Themes of Tulsa

We only had time to pursue a few of the flavors and highlights of Tulsa today.

The first was Southwestern art and Indian artifacts, housed in a museum started by a man named Thomas Gilcrease, who was 1/16 Cherokee, which enabled his family to live on a Cherokee allotment at the turn of the last century, and on which oil was struck. Money poured in.

Gilcrease used it to buy art, and the museum  considers itself to house the world’s largest, most comprehensive collection of art and artifacts of the American West, along with a collection of Native American art and artifacts.

If only they allowed photography! But trust me, it was a very strong collection and beautifully displayed. His home was on the grounds of the museum and he is buried there also, with a great view of Tulsa.

Then, there is music. We explored the wonderful Woody Guthrie Center. This famous Oklahoman came of age in the terrible dust bowl, which shaped a lot of his music and sent him riding the rails to find a better world. He was a tremendous force in the music world, but enormously important in the world of social activism and social justice.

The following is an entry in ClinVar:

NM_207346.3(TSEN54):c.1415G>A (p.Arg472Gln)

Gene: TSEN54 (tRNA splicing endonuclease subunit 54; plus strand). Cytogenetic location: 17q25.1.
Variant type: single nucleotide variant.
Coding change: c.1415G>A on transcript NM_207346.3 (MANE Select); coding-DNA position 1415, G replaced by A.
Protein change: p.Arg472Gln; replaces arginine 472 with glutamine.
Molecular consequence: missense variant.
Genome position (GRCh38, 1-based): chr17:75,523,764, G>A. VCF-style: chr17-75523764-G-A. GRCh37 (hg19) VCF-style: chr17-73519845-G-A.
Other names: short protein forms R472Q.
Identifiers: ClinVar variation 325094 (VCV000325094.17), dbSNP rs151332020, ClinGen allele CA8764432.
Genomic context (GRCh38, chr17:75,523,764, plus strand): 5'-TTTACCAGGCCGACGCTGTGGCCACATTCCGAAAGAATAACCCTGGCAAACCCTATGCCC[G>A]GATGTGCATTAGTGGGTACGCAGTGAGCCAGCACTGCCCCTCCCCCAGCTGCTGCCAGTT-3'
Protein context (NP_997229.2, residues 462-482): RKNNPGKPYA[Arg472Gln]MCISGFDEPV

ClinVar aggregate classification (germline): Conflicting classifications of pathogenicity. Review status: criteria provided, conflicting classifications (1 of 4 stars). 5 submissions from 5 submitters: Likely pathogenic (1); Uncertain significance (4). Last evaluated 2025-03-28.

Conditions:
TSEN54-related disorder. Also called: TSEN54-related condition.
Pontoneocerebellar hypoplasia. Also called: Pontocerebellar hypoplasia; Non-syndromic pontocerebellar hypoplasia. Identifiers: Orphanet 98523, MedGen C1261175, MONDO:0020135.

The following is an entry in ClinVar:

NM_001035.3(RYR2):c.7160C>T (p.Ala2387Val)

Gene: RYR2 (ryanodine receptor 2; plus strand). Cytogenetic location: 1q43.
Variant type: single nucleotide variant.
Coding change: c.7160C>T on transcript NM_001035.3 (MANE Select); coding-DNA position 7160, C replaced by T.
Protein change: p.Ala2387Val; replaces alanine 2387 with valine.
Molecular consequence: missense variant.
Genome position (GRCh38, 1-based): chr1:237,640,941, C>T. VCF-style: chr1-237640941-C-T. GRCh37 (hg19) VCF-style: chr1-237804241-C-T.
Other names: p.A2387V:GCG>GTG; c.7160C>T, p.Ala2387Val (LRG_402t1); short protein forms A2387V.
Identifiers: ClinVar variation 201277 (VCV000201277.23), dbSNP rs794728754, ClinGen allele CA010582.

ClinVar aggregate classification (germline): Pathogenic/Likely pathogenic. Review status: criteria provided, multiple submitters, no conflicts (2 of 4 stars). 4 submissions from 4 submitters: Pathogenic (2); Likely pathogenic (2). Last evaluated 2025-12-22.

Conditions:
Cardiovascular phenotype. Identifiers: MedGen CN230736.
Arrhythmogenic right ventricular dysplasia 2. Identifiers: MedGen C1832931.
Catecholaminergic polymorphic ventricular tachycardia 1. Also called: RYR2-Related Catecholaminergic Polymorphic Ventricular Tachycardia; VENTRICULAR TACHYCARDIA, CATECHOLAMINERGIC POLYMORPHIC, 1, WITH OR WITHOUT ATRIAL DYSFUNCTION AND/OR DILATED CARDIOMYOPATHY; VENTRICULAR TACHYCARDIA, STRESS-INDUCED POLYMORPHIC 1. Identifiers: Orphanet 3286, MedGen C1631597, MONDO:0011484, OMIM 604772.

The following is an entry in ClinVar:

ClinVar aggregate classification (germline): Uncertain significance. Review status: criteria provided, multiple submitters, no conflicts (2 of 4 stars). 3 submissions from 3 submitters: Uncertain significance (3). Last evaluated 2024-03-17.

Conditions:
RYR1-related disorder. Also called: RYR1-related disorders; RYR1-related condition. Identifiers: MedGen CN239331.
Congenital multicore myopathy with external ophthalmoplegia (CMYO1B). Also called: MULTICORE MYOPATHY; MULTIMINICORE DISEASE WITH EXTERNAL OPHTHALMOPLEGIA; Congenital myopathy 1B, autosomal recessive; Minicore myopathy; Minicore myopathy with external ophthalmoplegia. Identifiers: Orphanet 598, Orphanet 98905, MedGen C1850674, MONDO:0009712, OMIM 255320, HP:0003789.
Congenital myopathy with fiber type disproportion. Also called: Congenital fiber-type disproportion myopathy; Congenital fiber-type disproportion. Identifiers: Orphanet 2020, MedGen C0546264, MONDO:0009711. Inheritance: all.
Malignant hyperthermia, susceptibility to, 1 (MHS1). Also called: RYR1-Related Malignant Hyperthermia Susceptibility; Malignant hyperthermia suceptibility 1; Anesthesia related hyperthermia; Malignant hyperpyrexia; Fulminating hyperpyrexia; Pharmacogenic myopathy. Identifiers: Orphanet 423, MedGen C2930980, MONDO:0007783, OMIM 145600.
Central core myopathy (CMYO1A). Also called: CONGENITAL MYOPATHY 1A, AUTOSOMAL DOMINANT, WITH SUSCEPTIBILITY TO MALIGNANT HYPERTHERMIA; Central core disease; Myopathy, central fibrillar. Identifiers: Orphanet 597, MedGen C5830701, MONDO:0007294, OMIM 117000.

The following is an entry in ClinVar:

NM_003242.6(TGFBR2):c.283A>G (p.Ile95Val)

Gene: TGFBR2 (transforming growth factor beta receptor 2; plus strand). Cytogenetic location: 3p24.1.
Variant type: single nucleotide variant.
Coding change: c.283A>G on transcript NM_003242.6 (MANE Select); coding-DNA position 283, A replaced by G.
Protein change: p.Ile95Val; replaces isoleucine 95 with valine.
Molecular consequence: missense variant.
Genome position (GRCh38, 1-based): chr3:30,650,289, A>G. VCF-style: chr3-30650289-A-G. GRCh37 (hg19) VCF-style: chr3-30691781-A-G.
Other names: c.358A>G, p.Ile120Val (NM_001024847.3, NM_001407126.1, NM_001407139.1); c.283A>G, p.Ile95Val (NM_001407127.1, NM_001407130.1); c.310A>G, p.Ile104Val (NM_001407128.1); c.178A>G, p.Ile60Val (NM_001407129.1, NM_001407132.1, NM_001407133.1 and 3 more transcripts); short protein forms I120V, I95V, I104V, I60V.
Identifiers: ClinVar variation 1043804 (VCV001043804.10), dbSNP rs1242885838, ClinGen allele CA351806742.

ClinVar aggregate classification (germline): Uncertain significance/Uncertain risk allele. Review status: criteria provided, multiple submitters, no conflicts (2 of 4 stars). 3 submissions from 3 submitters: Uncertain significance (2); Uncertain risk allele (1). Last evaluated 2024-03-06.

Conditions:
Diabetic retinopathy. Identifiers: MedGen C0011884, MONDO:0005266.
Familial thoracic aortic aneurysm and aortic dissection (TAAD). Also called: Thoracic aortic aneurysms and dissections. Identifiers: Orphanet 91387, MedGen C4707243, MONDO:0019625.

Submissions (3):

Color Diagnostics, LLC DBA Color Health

Many followed in his footsteps and honor his legacy. Couldn’t take pictures again, but we might all benefit from revisiting his work. A man with a mission.

And lastly, there is an architecture story in Tulsa. You may also find it surprising that downtown Tulsa is a treasure-house of Art Deco buildings. As they put it, “Tulsa and Art Deco came of age together. The young city was experiencing unprecedented growth and prosperity in the Roaring Twenties, just as the Art Deco movement came into vogue. Flush with oil money, prominent Tulsans started building the skyscrapers that would spur one of the preeminent Art Deco collections in the United States.”

We only had time to explore one, but the one looms before you as you drive down a main street in town – the Boston Avenue Methodist Church. Built in 1929, it is a wonderful and dramatic example of the style. The sanctuary reminded us a lot of the Grand Ole Opry’s Ryman Auditorium.

Outside, we found a small gathering of food trucks and a lone musician. Portland has nothing to worry about, but it all did smell good!

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